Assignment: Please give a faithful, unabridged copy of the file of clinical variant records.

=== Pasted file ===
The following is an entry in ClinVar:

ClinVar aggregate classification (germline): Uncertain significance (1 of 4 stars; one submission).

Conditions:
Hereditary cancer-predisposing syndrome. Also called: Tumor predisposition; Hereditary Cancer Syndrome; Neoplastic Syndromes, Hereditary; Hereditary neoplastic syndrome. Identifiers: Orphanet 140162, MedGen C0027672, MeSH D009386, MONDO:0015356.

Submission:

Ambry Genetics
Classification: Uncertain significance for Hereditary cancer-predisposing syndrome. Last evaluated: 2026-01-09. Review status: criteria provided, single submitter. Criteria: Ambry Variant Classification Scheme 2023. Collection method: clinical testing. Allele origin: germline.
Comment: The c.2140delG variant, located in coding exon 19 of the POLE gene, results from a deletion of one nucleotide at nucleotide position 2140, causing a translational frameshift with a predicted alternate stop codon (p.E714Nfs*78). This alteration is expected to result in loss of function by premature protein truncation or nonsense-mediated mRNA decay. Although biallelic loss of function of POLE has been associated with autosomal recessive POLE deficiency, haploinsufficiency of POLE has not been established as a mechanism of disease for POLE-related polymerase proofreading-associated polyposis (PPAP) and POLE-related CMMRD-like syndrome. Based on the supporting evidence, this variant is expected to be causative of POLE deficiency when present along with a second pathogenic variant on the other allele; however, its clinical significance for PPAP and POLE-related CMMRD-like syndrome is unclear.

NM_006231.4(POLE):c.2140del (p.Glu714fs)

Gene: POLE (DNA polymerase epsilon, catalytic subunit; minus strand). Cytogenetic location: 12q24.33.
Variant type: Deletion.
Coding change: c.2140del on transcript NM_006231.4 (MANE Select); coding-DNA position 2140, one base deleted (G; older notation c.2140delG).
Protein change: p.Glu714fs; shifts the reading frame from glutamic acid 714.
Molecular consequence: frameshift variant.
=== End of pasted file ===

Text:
The following is an entry in ClinVar:

ClinVar aggregate classification (germline): Uncertain significance (1 of 4 stars; one submission).

Conditions:
Hereditary cancer-predisposing syndrome. Also called: Tumor predisposition; Hereditary Cancer Syndrome; Neoplastic Syndromes, Hereditary; Hereditary neoplastic syndrome. Identifiers: Orphanet 140162, MedGen C0027672, MeSH D009386, MONDO:0015356.

Submission:

Ambry Genetics
Classification: Uncertain significance for Hereditary cancer-predisposing syndrome. Last evaluated: 2026-01-09. Review status: criteria provided, single submitter. Criteria: Ambry Variant Classification Scheme 2023. Collection method: clinical testing. Allele origin: germline.
Comment: The c.2140delG variant, located in coding exon 19 of the POLE gene, results from a deletion of one nucleotide at nucleotide position 2140, causing a translational frameshift with a predicted alternate stop codon (p.E714Nfs*78). This alteration is expected to result in loss of function by premature protein truncation or nonsense-mediated mRNA decay. Although biallelic loss of function of POLE has been associated with autosomal recessive POLE deficiency, haploinsufficiency of POLE has not been established as a mechanism of disease for POLE-related polymerase proofreading-associated polyposis (PPAP) and POLE-related CMMRD-like syndrome. Based on the supporting evidence, this variant is expected to be causative of POLE deficiency when present along with a second pathogenic variant on the other allele; however, its clinical significance for PPAP and POLE-related CMMRD-like syndrome is unclear.

NM_006231.4(POLE):c.2140del (p.Glu714fs)

Gene: POLE (DNA polymerase epsilon, catalytic subunit; minus strand). Cytogenetic location: 12q24.33.
Variant type: Deletion.
Coding change: c.2140del on transcript NM_006231.4 (MANE Select); coding-DNA position 2140, one base deleted (G; older notation c.2140delG).
Protein change: p.Glu714fs; shifts the reading frame from glutamic acid 714.
Molecular consequence: frameshift variant.